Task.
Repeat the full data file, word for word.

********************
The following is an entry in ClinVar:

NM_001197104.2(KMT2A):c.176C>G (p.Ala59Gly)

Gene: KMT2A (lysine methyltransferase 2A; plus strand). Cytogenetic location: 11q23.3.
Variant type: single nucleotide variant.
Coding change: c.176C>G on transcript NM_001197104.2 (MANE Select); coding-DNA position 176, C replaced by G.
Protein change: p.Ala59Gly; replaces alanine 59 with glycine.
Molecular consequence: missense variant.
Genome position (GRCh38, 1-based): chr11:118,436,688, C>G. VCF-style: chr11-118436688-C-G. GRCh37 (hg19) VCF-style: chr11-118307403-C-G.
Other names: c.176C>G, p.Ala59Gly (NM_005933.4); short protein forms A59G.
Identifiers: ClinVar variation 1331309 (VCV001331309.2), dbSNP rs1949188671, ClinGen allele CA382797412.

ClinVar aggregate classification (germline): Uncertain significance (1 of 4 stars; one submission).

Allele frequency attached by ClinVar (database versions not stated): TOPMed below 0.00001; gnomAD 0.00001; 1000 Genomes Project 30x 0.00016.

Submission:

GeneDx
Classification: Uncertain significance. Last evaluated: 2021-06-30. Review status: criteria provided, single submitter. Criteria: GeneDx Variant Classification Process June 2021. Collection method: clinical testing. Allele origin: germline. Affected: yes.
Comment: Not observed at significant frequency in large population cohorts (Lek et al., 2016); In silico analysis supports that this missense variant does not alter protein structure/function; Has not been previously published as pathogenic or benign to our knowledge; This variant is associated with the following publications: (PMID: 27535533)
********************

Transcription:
The following is an entry in ClinVar:

NM_001197104.2(KMT2A):c.176C>G (p.Ala59Gly)

Gene: KMT2A (lysine methyltransferase 2A; plus strand). Cytogenetic location: 11q23.3.
Variant type: single nucleotide variant.
Coding change: c.176C>G on transcript NM_001197104.2 (MANE Select); coding-DNA position 176, C replaced by G.
Protein change: p.Ala59Gly; replaces alanine 59 with glycine.
Molecular consequence: missense variant.
Genome position (GRCh38, 1-based): chr11:118,436,688, C>G. VCF-style: chr11-118436688-C-G. GRCh37 (hg19) VCF-style: chr11-118307403-C-G.
Other names: c.176C>G, p.Ala59Gly (NM_005933.4); short protein forms A59G.
Identifiers: ClinVar variation 1331309 (VCV001331309.2), dbSNP rs1949188671, ClinGen allele CA382797412.

ClinVar aggregate classification (germline): Uncertain significance (1 of 4 stars; one submission).

Allele frequency attached by ClinVar (database versions not stated): TOPMed below 0.00001; gnomAD 0.00001; 1000 Genomes Project 30x 0.00016.

Submission:

GeneDx
Classification: Uncertain significance. Last evaluated: 2021-06-30. Review status: criteria provided, single submitter. Criteria: GeneDx Variant Classification Process June 2021. Collection method: clinical testing. Allele origin: germline. Affected: yes.
Comment: Not observed at significant frequency in large population cohorts (Lek et al., 2016); In silico analysis supports that this missense variant does not alter protein structure/function; Has not been previously published as pathogenic or benign to our knowledge; This variant is associated with the following publications: (PMID: 27535533)